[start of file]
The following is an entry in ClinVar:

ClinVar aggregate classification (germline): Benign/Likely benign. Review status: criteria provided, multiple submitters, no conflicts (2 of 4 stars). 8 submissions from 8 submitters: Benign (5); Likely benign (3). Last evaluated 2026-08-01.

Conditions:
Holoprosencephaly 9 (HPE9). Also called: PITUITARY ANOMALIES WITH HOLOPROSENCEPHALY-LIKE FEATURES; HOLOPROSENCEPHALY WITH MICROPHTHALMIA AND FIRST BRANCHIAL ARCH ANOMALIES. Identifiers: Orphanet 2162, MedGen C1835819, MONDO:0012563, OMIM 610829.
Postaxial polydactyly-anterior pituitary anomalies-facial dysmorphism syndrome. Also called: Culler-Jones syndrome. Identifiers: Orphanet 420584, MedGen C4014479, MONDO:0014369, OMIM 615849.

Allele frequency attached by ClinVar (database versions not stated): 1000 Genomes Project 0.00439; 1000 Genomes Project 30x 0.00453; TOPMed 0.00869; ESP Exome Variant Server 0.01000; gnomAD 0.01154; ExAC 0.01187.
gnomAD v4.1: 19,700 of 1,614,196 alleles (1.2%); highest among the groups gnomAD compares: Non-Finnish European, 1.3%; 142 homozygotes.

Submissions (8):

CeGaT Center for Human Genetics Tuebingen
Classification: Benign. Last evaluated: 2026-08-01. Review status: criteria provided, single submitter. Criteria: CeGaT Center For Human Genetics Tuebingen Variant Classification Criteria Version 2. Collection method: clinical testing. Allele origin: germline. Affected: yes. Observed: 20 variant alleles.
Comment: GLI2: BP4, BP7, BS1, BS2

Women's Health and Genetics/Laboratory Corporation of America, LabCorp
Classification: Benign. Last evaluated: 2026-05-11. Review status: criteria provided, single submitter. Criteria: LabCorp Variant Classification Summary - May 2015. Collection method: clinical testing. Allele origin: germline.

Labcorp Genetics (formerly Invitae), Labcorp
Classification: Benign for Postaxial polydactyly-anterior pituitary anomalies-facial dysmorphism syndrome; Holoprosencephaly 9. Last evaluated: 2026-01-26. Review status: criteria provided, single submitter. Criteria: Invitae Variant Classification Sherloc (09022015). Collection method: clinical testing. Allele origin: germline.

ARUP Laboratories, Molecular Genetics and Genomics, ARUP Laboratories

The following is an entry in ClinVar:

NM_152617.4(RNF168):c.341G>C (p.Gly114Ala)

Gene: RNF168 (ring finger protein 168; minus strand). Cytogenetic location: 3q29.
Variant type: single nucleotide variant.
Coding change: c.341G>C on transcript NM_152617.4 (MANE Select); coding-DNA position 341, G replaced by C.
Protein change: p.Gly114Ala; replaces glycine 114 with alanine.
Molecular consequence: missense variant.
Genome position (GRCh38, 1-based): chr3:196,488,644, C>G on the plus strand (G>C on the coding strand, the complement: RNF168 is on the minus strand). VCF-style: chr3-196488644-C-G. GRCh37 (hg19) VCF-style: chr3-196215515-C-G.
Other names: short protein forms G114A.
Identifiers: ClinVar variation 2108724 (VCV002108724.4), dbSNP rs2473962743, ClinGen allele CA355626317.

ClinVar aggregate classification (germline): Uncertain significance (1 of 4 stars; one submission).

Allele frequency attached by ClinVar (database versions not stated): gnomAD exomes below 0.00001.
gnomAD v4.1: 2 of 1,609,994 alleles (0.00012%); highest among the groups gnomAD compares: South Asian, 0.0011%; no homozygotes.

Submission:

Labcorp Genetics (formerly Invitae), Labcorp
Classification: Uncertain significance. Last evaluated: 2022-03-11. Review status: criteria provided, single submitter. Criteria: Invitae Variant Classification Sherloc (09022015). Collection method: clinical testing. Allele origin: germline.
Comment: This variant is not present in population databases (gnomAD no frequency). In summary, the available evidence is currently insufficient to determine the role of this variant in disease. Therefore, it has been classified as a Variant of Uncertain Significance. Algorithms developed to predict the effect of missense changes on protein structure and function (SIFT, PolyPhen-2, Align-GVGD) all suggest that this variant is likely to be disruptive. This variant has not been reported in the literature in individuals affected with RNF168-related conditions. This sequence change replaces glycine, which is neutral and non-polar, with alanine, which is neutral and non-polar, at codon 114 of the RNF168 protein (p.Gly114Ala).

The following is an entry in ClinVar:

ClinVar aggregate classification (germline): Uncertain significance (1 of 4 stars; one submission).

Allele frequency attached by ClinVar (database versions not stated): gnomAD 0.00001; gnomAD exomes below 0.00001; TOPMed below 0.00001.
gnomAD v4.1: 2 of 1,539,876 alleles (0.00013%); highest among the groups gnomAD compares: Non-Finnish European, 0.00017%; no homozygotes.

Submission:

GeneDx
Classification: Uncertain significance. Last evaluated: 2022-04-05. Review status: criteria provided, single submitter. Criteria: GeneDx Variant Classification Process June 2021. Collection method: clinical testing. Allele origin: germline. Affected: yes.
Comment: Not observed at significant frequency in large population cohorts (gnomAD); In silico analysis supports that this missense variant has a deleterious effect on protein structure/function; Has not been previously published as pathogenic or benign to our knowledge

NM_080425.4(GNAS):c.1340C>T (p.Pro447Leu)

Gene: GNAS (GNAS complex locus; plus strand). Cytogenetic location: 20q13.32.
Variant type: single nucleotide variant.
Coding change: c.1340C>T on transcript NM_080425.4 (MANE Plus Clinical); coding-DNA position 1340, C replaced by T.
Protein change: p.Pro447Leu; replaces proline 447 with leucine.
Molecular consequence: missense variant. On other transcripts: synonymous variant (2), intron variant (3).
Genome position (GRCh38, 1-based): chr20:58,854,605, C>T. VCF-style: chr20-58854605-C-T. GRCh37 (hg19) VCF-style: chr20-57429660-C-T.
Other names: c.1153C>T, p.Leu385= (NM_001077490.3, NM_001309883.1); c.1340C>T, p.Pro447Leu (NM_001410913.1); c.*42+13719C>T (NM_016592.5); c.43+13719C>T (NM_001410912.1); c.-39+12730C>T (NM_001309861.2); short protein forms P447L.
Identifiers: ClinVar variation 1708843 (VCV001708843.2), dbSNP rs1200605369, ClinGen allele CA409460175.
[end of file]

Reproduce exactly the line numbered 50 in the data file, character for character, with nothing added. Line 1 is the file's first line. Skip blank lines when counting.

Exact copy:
Identifiers: ClinVar variation 1708843 (VCV001708843.2), dbSNP rs1200605369, ClinGen allele CA409460175.